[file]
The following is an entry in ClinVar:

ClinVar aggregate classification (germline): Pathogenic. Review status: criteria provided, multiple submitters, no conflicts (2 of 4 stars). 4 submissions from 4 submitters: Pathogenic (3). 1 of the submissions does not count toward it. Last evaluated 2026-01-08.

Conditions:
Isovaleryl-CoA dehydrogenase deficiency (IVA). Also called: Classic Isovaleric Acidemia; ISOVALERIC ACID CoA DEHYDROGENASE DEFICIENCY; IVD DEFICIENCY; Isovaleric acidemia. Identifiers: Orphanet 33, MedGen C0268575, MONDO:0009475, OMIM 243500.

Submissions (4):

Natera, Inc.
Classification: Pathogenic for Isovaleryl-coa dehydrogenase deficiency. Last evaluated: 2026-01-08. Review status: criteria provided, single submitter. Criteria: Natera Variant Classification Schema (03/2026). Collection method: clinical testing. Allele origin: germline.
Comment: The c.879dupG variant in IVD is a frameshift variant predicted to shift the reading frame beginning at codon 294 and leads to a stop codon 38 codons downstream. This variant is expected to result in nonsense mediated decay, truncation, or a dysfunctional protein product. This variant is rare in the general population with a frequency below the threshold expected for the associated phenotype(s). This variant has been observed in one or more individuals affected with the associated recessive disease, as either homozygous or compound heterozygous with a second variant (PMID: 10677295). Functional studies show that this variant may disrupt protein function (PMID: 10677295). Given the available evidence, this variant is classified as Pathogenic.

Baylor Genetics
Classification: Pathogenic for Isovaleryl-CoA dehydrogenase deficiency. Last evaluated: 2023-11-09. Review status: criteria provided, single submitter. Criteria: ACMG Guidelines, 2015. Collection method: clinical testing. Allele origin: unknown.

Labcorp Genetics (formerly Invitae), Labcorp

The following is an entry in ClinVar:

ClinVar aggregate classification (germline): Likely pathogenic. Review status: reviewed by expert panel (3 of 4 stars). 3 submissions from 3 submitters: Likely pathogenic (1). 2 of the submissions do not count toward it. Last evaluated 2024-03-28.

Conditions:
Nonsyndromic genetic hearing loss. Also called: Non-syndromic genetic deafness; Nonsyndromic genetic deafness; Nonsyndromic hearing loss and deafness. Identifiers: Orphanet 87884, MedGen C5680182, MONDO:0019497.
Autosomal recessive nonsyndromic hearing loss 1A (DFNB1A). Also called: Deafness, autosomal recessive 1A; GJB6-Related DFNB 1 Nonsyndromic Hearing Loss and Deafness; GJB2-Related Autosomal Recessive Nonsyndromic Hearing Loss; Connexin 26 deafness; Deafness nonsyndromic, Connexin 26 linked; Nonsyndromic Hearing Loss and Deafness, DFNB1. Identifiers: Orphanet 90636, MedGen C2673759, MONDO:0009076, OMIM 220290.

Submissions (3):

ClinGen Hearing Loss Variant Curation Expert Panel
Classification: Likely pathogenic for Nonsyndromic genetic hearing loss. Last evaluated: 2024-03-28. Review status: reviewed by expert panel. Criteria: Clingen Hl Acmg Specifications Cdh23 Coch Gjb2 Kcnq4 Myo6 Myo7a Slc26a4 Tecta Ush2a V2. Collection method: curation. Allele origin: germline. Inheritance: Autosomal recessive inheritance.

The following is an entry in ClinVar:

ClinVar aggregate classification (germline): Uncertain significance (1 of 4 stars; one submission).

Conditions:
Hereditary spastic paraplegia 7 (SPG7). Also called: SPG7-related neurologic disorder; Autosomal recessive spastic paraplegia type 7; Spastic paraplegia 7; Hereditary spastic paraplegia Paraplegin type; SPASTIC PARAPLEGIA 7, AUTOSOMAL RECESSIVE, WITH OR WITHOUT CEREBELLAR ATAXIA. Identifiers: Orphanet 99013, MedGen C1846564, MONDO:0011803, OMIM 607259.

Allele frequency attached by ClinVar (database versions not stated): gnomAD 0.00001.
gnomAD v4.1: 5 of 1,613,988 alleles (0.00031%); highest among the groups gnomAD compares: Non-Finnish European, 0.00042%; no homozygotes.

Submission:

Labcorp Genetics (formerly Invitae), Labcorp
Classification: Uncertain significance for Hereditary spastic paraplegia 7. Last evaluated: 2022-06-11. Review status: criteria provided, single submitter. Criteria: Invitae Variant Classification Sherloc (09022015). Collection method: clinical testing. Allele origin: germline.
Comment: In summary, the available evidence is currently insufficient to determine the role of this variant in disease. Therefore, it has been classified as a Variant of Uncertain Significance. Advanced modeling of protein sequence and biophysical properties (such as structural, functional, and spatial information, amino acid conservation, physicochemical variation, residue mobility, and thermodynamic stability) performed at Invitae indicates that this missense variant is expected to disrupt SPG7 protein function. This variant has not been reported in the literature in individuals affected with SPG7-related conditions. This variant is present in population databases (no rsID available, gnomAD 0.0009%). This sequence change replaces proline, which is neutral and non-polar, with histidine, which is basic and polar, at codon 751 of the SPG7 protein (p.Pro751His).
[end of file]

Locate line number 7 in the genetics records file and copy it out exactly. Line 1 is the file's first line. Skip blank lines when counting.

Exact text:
Classification: Pathogenic for Isovaleryl-coa dehydrogenase deficiency. Last evaluated: 2026-01-08. Review status: criteria provided, single submitter. Criteria: Natera Variant Classification Schema (03/2026). Collection method: clinical testing. Allele origin: germline.